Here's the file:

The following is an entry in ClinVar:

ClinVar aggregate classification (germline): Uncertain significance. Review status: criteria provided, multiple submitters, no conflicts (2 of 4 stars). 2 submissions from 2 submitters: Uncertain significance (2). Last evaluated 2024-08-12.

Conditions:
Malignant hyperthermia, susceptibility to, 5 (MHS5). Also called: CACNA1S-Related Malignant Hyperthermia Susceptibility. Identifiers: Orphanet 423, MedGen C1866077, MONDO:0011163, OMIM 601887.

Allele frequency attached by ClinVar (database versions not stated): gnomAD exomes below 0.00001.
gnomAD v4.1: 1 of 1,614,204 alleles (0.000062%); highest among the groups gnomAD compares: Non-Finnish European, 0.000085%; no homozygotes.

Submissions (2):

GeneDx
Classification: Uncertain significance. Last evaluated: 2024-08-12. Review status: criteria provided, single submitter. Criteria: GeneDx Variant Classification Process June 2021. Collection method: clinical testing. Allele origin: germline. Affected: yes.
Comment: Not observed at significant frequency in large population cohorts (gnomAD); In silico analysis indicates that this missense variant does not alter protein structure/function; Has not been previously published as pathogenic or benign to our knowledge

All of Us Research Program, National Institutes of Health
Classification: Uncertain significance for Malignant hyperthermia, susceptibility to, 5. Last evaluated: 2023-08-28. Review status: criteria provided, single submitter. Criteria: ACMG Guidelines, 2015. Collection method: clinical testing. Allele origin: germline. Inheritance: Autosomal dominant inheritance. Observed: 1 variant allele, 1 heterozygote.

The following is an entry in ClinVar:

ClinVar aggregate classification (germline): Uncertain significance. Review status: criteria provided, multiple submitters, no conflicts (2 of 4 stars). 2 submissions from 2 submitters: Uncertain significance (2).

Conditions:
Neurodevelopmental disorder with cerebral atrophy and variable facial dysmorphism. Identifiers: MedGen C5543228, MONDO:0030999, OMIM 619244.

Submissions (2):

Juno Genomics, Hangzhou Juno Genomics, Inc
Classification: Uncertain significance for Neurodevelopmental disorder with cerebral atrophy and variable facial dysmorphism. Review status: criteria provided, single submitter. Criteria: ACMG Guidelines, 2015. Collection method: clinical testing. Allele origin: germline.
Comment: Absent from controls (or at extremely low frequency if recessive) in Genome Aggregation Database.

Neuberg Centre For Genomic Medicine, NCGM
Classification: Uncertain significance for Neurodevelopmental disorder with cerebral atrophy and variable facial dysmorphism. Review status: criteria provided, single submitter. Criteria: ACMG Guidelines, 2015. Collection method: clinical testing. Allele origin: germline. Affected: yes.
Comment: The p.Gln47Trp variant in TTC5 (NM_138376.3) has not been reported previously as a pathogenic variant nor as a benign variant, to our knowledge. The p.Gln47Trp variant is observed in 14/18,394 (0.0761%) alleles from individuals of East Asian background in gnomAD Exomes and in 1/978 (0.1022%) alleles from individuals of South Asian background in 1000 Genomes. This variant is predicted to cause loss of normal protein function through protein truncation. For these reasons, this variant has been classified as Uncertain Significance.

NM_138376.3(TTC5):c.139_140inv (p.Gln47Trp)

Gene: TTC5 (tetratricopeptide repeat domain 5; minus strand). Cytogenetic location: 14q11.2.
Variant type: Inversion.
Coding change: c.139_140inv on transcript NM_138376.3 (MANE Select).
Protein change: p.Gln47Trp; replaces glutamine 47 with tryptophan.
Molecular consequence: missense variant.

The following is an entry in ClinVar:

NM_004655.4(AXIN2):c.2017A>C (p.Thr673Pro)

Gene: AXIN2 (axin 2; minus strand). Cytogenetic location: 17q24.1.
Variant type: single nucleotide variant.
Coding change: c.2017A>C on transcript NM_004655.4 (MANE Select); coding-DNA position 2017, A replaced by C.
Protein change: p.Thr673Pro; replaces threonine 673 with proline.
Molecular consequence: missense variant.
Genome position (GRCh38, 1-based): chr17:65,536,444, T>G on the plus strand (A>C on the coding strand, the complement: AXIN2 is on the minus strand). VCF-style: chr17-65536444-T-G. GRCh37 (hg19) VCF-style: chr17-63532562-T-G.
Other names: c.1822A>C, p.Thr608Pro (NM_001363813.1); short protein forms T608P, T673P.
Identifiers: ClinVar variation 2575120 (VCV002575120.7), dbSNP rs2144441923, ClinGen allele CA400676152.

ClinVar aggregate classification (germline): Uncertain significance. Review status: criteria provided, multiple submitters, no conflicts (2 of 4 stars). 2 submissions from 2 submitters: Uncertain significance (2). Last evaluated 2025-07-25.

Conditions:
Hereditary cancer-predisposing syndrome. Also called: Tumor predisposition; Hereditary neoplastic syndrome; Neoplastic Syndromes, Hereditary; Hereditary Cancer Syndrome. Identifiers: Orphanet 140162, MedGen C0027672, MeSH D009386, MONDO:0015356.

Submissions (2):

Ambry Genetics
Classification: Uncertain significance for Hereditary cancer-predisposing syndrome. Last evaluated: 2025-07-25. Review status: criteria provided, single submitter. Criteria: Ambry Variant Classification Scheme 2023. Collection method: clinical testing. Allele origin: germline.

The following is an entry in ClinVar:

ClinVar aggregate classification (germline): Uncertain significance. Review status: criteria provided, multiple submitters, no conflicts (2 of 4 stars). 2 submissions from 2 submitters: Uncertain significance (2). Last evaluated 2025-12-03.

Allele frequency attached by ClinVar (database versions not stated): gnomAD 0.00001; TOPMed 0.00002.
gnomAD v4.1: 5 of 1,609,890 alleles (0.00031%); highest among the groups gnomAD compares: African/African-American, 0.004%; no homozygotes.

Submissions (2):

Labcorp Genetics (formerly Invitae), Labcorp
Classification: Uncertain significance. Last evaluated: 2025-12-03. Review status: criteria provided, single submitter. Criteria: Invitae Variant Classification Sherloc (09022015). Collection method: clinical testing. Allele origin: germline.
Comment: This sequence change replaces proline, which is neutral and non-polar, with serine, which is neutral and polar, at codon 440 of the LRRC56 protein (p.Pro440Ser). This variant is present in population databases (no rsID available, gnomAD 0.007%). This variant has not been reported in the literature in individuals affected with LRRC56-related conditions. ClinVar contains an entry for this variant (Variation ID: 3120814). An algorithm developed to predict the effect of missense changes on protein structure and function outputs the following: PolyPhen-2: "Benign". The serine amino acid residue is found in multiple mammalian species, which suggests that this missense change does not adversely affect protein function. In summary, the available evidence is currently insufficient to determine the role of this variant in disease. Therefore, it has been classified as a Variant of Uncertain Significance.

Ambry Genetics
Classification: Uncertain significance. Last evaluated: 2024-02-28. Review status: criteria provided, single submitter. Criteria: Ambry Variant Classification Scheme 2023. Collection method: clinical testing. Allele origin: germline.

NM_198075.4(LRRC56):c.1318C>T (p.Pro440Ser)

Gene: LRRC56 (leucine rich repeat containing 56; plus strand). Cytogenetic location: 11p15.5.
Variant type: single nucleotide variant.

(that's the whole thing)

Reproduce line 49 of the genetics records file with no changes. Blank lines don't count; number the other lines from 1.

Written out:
gnomAD v4.1: 5 of 1,609,890 alleles (0.00031%); highest among the groups gnomAD compares: African/African-American, 0.004%; no homozygotes.